The Good Faith Acquisition of Stolen Art

Details

Author(s):
  • John Merryman
Publish Date:
July 1, 2008
Publication Title:
The Good Faith Acquisition of Stolen Art, in Crime, Procedure and Evidence in a Comparative Context: Essays in Honour of Professor Mirjan Damaska John Jackson, Maximo Langer and Peter Tillers, eds., Oxford: Hart Publishing, October 2008 / Stanford Public Law Working Paper, No. 1025515
Format:
Book, Section
Citation(s):
  • John Henry Merryman, The Good Faith Acquisition of Stolen Art, in Crime, Procedure and Evidence in a Comparative Context: Essays in Honour of Professor Mirjan Damaska, John Jackson, Maximo Langer and Peter Tillers, eds., Oxford: Hart Publishing, October 2008 / Stanford Public Law Working Paper, No. 1025515 (July 2008).

Abstract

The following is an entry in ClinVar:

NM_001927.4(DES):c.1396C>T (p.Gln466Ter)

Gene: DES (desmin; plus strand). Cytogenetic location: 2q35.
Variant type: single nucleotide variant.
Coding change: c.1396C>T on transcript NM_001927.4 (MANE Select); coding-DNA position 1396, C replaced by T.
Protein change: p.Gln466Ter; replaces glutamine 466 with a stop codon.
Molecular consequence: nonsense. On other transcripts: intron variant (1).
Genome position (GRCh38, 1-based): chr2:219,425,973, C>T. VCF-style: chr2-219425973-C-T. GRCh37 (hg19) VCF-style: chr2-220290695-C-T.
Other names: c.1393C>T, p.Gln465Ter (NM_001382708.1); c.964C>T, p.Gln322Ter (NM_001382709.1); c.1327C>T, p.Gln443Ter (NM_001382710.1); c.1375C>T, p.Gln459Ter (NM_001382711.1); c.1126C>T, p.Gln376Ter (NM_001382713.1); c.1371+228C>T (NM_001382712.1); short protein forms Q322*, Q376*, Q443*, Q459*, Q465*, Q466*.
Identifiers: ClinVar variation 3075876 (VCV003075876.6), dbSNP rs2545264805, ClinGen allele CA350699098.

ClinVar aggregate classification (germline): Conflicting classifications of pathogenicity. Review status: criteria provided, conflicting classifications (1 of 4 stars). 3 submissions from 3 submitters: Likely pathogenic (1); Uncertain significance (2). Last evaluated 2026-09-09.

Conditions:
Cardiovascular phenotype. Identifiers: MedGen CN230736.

Good faith purchasers of stolen goods fare differently in Western legal systems. American rules favor the owner, while the civil law world protects the good faith purchaser. Oddly, this striking difference is misunderstood or denied or both by American scholars. American lawyer-economists who have considered which is the better rule differ in their perceptions and conclusions, as do the positions taken by non-economists. A related difference exists in the application of statutes of limitation in good faith purchaser cases. Proposals that it would be fairer to split the loss seem bound to fail. A solution involving the Art Loss Register and the New York courts’ use of the laches doctrine is more promising.